This selection appeared as an article in Fortune Magazinefor January, 1936, and is reprinted by courtesy of the editors.
ABOUT ten years ago, one of the most eminent of Europeans, visiting this country, was disturbed to find a photograph of Mussolini, signed by the Duce himself, occupying a proud place in the studies of a leading banker and of a famous university president. This, to the knowing sniff of a statesman, revealed a change of political climate in high places, an ominous loss of robust faith in the traditional ideals of the United States. Our visitor was indeed correct in finding evidences of influential distrust of democracy. It had become the fashion to deify what was called efficiency, to concentrate on the difficulties of democracy, to compare the practical workings of democratic society with the paper advantages of omniscient dictatorship. As long ago as the third century B.C., Aristotle explained definitively how dictatorships come into being and how they maintain themselves, until chaos and ruin overtake their victims. But we learn very little from books. Old forms of tyranny with new labels, sponsored with blood-and-thunder oratory, began to make alluring appeal to people who were not fired by the realization that democracy, especially in a country like ours, is not an automatic device for good government, but a continuous and exacting demand for the exercise of reason on the most extensive scale.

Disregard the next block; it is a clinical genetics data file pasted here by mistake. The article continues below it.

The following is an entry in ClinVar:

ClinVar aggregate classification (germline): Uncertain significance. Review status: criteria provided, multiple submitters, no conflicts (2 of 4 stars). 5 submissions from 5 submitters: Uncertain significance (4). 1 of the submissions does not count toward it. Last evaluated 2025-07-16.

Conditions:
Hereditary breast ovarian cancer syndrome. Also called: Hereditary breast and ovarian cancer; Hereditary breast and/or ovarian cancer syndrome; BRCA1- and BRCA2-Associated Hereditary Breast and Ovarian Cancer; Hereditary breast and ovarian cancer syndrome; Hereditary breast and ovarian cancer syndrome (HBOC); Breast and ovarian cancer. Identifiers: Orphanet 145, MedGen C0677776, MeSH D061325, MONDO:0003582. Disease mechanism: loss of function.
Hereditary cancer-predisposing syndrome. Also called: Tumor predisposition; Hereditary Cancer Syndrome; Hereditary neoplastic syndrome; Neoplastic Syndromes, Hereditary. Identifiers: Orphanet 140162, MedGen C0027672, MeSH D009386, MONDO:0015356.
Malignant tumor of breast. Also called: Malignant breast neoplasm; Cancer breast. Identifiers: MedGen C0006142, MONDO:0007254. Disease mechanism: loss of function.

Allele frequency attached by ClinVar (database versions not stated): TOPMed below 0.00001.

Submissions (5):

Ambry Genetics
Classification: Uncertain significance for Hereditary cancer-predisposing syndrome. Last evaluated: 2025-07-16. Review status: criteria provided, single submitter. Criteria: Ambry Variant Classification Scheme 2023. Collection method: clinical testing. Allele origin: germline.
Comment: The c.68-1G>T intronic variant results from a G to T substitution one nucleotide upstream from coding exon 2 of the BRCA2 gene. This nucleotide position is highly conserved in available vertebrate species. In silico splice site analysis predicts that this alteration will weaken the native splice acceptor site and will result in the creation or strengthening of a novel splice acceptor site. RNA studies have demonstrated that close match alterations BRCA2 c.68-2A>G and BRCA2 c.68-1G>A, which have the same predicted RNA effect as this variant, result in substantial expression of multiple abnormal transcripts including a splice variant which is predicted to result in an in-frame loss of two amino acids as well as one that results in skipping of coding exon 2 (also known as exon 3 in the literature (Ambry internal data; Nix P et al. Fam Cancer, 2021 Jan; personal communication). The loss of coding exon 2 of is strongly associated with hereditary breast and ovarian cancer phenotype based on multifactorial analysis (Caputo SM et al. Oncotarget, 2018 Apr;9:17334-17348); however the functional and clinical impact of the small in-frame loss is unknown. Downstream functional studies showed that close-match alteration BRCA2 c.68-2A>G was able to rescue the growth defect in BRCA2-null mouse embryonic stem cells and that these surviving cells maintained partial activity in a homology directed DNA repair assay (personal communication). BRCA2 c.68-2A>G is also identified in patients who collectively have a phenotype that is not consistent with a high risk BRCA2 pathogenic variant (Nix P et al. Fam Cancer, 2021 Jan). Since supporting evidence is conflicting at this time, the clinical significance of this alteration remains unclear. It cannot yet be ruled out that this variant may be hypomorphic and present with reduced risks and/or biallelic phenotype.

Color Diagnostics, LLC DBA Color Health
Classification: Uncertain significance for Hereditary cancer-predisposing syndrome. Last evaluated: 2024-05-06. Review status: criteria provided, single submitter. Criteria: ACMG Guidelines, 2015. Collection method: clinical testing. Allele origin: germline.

Men learn little from books, but they respond to experience. Better than if contrived as laboratory experiments for our especial benefit, the last two years have disclosed before our eyes the inevitable operations of dictatorship. They have brought to life the exact fidelity of Aristotle's pictures of tyrannies painted more than